Wednesday, October 18, 2017

Looking back on five years of the Black List website with Franklin Leonard

Five years ago this week, the Black List website launched as a service where aspiring writers could host their scripts, pay for professional evaluations and be discovered by industry members with access. It was the first service to incorporate all of these elements along with reputable industry access, and it built on the Black List brand originated by Franklin Leonard's yearly list of the most-liked unproduced scripts.

Over the last half-decade, the site has continued to evolve and expand its role, even as some of its competitors have closed up shop. The anniversary seemed like a good time for a "state of the Black List" check-in with Founder and CEO Franklin Leonard.


About a year after the launch, you stopped announcing every time the site led to someone being signed. I know your rationale for that is that it ceased being a newsworthy event and that since people are under no obligation to report this, you might not have an accurate count. With that in mind, do you have a sense of trends? Are the 2017 users who gained representation on a par with, say, 2013 or 2014?

Honestly, I wish we could track this kind of information more accurately, but in a similar way to the fact that it’s not news when an agency signs a client unless they’re leaving another agency, it’s not really news any more when the Black List played a part in someone getting signed. I only found out that several of this year’s annual list writers were discovered by their representatives via the site at the benefit we hosted celebrating the annual list two days later.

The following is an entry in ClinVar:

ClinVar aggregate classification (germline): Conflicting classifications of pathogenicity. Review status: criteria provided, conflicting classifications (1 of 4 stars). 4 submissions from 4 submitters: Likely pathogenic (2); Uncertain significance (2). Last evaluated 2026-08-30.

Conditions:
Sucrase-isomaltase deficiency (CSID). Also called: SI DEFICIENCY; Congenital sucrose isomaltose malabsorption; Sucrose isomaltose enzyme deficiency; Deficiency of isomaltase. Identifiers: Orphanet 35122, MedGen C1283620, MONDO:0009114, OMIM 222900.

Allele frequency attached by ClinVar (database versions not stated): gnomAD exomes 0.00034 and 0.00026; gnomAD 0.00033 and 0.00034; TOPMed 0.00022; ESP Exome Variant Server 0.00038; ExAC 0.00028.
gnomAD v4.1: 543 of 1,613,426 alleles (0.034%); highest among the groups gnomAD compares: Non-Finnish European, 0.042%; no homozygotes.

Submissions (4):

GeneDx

There are some pretty exciting stats about writers a bit further along in their careers now who found part of their start on the site: Seven movies have been produced in the last three years via scripts from writers who attribute the site to the movie’s momentum, including a Netflix acquisition (ZINZANA) and a Golden Globe nominee (NIGHTINGALE). At least a dozen writers have made the annual list who were discovered via the site, including two of the last three #1s (Kristina Lauren Anderson and Isaac Adamson) and two Black List screenwriters lab participants (Minhal Baig and Tom Dean.)

With five years of data behind you, have you made any conclusions about how the site most effectively is connecting writers with your professional users? Are the email blasts effective? Are there better results when the script recommendation comes via your Twitter? Do the Top Lists pull in a lot of attention? And are people finding ways to successfully promote themselves on the site even without purchasing reviews?

Dino Simone, Terry Huang, and Olga Vasileva continue to push the site forward and improve the effectiveness of all of these channels, and we’re constantly introducing new ones to further promote the good work that we identify. Some of those ways are small like tweeting the scripts that are included in the weekly email blasts. Some of them are larger, like new screenwriters labs for feature and episodic writers under Megan Halpern’s leadership.